Silicon Valley’s Next Unicorns: 3 Tech Disruptors to Buy on Weakness

Stocks to buy

In his book “100 Baggers,” investors Christopher Mayer describes rare stocks that return $100 to shareholders for every $1 of capital invested. These type of multi-bagger stocks, or heavy compounders, are often referred to as “unicorns” on Wall Street because they are so rare. However, investors need only put money into one unicorn stock to have a successful investing career. 

The term “unicorn” also refers to start-up companies that are valued at more than $1 billion before going public. The phrase, commonly used in venture capital circles, again refers to rare companies and stocks. While it may seem that most unicorn stocks are already widely known, particularly among the mega-cap tech names, there are still some recently public companies and lesser-known stocks that have the potential to become 100 baggers. Here are Silicon Valley’s next unicorns: three tech disruptors to buy on weakness. 

Astera Labs (ALAB)

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Astera Labs (NASDAQ:ALAB) only went public on March 20, but the stock is already showing promise. In the month since holding its initial public offering, Astera Labs’ stock is up 14%. The company has avoided seeing its share price rise sharply during the first few days of trading only to experience a big selloff as investors take profits and run. Astera Labs went public at a valuation of $5.50 billion, and it now has a market capitalization of $17.50 billion. 

Beyond the successful IPO, other reasons to like ALAB stock include the fact that the company makes semiconductor-based connectivity products and operates in the AI infrastructure market. Customers of Astera Labs include Nvidia (NASDAQ:NVDA) and Advanced Micro Devices (NASDAQ:AMD) among other notable names. While Astera Labs hasn’t reported earnings as a publicly traded company yet, its finances are moving in the right direction. 

The company recorded a net loss of $26.3 million in 2023, which was an improvement from a loss of $58.3 million in 2022. Revenue is growing quickly, climbing 45% year over year in 2023 to $115.8 million.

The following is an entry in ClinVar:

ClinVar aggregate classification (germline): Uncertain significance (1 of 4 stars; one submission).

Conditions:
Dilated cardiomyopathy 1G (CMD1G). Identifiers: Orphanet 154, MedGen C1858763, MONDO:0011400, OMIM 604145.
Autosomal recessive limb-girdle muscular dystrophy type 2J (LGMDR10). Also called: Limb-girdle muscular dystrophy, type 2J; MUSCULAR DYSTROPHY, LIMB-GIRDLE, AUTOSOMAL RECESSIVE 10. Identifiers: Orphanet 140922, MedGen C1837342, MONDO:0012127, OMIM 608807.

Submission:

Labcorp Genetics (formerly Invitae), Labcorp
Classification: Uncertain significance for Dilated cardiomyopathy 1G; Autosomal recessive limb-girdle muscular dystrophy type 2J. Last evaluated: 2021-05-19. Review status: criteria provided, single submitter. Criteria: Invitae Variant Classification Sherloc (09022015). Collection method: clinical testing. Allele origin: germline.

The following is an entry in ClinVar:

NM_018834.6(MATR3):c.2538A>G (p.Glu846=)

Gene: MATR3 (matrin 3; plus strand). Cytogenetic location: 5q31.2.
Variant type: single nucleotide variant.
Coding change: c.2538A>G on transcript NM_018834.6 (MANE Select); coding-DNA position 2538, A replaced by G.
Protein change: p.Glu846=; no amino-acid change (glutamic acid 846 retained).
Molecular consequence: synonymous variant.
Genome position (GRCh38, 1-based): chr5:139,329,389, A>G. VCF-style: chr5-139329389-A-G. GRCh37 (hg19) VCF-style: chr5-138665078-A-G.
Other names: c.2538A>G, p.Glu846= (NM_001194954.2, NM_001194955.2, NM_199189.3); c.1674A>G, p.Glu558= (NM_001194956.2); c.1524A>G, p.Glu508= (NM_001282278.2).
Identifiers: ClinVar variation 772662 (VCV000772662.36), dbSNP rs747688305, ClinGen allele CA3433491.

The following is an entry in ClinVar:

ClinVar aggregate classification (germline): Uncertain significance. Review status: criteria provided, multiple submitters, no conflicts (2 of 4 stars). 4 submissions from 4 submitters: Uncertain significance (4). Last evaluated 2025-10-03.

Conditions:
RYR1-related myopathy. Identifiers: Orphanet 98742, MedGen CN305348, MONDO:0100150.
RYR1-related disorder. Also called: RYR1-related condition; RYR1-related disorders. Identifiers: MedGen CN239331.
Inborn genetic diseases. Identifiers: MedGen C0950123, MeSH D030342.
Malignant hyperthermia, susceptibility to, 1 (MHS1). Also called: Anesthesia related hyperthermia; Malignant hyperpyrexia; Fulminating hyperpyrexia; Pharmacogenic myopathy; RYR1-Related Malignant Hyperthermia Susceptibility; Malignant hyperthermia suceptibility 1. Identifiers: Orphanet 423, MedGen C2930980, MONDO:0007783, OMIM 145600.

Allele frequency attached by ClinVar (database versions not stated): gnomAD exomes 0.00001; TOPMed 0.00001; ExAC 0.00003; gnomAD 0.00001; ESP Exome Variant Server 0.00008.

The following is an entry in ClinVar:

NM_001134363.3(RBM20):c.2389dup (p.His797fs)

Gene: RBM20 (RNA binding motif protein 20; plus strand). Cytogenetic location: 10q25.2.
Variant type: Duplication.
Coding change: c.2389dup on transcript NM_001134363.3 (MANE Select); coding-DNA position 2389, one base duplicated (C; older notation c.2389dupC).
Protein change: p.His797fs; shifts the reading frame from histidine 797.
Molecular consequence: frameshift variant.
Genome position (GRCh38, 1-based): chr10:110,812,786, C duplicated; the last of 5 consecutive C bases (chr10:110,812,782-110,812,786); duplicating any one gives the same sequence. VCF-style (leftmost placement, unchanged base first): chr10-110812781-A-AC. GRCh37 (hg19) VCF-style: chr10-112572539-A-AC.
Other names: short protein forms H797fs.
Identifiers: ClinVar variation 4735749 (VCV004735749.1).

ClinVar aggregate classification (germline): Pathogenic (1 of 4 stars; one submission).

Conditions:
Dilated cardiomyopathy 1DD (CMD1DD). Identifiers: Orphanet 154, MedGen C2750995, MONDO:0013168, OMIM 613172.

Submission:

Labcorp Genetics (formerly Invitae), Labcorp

Arm Holdings (ARM)

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Another chip stock that recently held its IPO that’s worth consideration is Arm Holdings (NASDAQ:ARM). The company went public last September, and some analysts are already saying that the British microchip and semiconductor company could become the next Nvidia. While comparisons to Nvidia might be premature, there’s no doubting the growth trajectory that ARM stock has been on in recent months. Year to date, the share price has gained 39%. Since its IPO a little more than six months ago, the stock is up 50%. 

ARM stock has been trending upward ever since the company reported its first earnings as a public company. For the fourth quarter of 2023, Arm announced a profit and provided bullish guidance. The company reported earnings per share of 29 cents versus the expected 25 cents. Revenue came in at $824 million compared to forecasts of $761 million. Arm, whose chips are used in nearly every smartphone, said it expects earnings for Q1 of this year of 32 cents and revenue of $900 million. 

The guidance trounced Wall Street forecasts that called for earnings of 21 cents and revenue of $780 million.

Palantir Technologies (PLTR)

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Palantir Technologies (NYSE:PLTR) has been a public company since October 2020, but its stock has only really taken off since last spring, which is when the data analytics company turned profitable. Since May 2023, PLTR stock has increased by 185%. In 2024, the stock is up nearly 30%. Gains have been driven by strong financial results and a growing push into AI. In February of this year, Palantir’s stock jumped 19% higher after the company reported a strong fourth-quarter 2023 earnings print.

For the final three months of last year, Palantir reported EPS of 8 cents, which matched Wall Street forecasts. Revenue totaled $608.4 million, topping expectations for sales of $602.4 million. The company’s sales rose 20% from a year earlier. Management attributed the growth to demand for AI. Palantir has been cascading AI across its products and services even as it grows its number of commercial clients, lessening its reliance on government contracts. 

On the date of publication, Joel Baglole held a long position in NVDA. The opinions expressed in this article are those of the writer, subject to the InvestorPlace.com Publishing Guidelines.

Joel Baglole has been a business journalist for 20 years. He spent five years as a staff reporter at The Wall Street Journal, and has also written for The Washington Post and Toronto Star newspapers, as well as financial websites such as The Motley Fool and Investopedia.

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